In less than a year and a half, former Brooklyn Assemblyman and Democratic party boss Clarence Norman was found guilty on corruption charges. This time, a jury found Norman guilty of five counts of coercion, grand larceny by extortion, and attempted grand larceny by extortion related to, as the Daily News put it, "shaking down court candidate Karen Yellen for $10,000" back in 2002. Norman's threat was that she would lose his support if she didn't use certain campaign consultants. Norman was acquitted of five other similar charges related to extorting another candidate, Marcia Sikowitz.
Brooklyn District Attorney Charles Hynes said, "We were taking a creature that has been around politics for much too long, and we have exposed it for the evil that it is. Any political leader who engages in this kind of rank extortion, and think about it, any political leader who tries this, does so at her or his peril." However, Norman's lawyers tried to compare him to Martin Luther King, saying he only wanted to make sure white candidates were addressing the needs of the black community. The News also said the jury was made up of seven black members, three whites, and one South Asian (which only totals 11?).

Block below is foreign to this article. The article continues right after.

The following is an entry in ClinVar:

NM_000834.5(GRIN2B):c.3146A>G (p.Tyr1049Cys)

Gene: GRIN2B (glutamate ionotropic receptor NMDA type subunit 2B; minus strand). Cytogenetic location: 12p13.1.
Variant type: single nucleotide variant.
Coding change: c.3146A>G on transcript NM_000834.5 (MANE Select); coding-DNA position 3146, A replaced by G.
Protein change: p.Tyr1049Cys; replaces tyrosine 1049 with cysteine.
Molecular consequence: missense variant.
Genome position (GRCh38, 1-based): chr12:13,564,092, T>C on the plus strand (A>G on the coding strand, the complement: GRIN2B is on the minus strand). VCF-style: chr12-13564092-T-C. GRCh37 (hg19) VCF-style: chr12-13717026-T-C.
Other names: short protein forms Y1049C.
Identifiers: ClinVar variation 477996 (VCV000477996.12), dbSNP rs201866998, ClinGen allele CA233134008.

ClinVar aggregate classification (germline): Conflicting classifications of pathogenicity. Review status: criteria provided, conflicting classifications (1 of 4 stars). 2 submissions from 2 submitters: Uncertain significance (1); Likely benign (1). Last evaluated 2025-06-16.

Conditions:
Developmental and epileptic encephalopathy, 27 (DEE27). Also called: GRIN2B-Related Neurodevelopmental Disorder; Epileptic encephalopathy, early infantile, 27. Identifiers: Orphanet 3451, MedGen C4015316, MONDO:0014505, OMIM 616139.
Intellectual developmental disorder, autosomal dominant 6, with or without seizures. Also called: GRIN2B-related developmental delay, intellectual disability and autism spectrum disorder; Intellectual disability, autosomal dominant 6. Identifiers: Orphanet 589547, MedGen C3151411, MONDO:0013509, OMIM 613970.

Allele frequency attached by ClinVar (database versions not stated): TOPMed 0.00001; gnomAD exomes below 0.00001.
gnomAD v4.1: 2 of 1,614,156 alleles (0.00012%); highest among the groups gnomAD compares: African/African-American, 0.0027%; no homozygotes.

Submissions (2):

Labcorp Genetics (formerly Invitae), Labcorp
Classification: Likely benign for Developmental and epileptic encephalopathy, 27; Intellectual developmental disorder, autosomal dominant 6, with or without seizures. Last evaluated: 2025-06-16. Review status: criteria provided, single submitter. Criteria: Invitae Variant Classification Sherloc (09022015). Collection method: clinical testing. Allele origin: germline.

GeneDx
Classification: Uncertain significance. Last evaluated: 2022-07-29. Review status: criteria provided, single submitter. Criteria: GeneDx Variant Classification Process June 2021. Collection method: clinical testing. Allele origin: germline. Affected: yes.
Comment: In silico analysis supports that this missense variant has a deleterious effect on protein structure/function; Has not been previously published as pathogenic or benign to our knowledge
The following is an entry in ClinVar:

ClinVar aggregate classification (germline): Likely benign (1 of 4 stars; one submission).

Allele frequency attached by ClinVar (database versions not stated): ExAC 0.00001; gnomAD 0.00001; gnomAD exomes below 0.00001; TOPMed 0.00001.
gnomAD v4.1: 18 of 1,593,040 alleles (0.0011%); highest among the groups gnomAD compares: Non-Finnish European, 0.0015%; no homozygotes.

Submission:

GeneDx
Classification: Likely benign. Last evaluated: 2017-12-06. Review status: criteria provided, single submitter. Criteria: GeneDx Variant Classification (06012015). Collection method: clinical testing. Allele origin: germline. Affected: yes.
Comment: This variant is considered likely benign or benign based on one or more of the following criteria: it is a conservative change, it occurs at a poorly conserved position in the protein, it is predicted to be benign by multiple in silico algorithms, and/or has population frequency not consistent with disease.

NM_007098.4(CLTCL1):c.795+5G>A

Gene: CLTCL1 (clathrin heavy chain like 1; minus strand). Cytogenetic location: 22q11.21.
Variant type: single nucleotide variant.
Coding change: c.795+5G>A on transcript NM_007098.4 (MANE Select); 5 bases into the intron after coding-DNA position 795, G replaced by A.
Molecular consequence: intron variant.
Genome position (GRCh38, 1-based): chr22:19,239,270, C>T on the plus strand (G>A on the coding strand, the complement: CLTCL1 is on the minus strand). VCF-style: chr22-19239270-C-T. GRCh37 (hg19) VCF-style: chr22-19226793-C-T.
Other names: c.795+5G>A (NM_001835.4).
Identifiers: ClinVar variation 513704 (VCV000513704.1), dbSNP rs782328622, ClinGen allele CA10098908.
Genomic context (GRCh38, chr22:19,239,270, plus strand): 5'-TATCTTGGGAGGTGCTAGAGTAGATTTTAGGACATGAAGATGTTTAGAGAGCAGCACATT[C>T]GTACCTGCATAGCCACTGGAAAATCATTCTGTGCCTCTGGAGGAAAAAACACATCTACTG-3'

Norman, who was elected to the Assembly twelve times, now faces 2-7 years in addition to the 2-6 year sentence he's already received. Norman was released on $50,000 bail, telling reporters, "I think it's about you run operations to win an election."
Norman is appealing his previous convictions. Last month, the Village Voice's Wayne Barrett had a great, detailed article about the corruption in Norman's "operations." And you can't talk political corruption in NYC without mentioning Boss Tweed.